Parry acknowledges that if the offer is limited, pre-order will be of no interest to passengers. “But if we can…create that end-to-end journey, unlock the value that’s inherent in that, we can actually push more people into pre-ordering, because there will be more choice of product and delivery options,” he says. “And the more people we can push into pre-order, that is really how we can make some serious dents in those waste numbers.”
AI to improve onboard efficiencies
Thinking bigger picture still, AI-based systems to help airlines predict and track food waste will be even more effective when they are part of a wider support system.
Andrew Wilson, Executive Director of the International Airline Waste Management Association, explains: “To make such food-waste tracing system investments cost-effective over the next 18 months or so, airlines will first need to have integrated strategic alliances with solution-based programs supported by the markets in which they operate.”
For Wilson, market-based or intra-national programmes can help stem food waste by overcome existing international policy constraints. “Without these alliances and advocacy efforts, however, food will continue to be wasted, essentially defeating the technology’s purpose.” he cautions.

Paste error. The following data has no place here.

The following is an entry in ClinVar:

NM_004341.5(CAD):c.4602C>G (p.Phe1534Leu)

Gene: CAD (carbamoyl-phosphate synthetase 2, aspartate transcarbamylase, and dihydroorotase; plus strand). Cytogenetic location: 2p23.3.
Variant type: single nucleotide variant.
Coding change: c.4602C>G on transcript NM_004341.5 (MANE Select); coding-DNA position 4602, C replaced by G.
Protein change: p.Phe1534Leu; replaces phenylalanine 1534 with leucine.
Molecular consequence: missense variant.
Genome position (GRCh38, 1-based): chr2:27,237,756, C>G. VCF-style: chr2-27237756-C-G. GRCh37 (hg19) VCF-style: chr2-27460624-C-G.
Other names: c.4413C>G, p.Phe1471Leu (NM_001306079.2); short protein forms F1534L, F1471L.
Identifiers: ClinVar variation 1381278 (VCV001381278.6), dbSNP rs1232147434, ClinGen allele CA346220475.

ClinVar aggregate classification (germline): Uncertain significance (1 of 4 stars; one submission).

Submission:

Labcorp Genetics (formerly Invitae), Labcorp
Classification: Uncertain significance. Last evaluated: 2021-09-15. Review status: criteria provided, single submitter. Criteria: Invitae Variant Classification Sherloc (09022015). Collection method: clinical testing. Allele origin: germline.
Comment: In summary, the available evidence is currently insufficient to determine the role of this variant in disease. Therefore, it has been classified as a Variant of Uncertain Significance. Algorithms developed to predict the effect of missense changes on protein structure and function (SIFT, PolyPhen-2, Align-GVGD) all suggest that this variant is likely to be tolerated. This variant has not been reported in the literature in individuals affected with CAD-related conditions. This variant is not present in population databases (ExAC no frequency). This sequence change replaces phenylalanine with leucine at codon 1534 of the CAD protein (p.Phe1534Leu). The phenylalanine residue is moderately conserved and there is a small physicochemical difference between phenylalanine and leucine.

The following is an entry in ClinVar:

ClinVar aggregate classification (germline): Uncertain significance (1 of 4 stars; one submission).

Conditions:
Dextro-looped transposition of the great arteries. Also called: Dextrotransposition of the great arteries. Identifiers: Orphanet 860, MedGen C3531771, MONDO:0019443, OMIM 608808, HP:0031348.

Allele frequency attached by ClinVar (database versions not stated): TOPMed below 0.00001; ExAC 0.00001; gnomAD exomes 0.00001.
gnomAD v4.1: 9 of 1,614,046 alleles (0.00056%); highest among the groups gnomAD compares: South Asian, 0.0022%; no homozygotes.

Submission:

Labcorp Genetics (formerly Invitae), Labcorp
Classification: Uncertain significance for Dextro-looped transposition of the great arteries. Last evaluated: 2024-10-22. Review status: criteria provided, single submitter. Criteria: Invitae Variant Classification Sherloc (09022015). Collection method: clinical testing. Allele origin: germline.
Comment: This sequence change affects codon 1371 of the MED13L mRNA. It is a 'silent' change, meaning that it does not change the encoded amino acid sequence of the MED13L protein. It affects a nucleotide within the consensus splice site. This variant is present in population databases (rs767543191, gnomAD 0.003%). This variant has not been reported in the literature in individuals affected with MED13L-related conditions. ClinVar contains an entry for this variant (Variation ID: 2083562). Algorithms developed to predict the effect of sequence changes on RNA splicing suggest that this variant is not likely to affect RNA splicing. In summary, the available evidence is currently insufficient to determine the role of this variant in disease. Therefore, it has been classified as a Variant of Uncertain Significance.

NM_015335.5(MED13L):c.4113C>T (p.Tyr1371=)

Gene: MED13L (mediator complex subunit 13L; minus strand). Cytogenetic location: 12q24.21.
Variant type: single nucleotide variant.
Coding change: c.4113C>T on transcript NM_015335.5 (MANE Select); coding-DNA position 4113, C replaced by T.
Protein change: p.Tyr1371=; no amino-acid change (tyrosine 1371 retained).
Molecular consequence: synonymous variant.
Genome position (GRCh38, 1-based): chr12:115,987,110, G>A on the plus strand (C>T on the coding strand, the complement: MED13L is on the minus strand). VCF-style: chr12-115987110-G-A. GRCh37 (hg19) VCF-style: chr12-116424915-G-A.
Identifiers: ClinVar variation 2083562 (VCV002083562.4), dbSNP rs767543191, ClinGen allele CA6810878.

Airlines need to reduce food waste onboard
Undoubtedly, there are significant savings and resourcing improvements to be made across inflight food processing and onboard offers. Some initiatives, such as food waste disposal, will require close collaborations within the aviation industry and with external stakeholders, which brings its own challenges.
But to not address the issues around food waste would be a failure to compete and, importantly, a failure to take responsibility for aviation’s part in the climate emergency.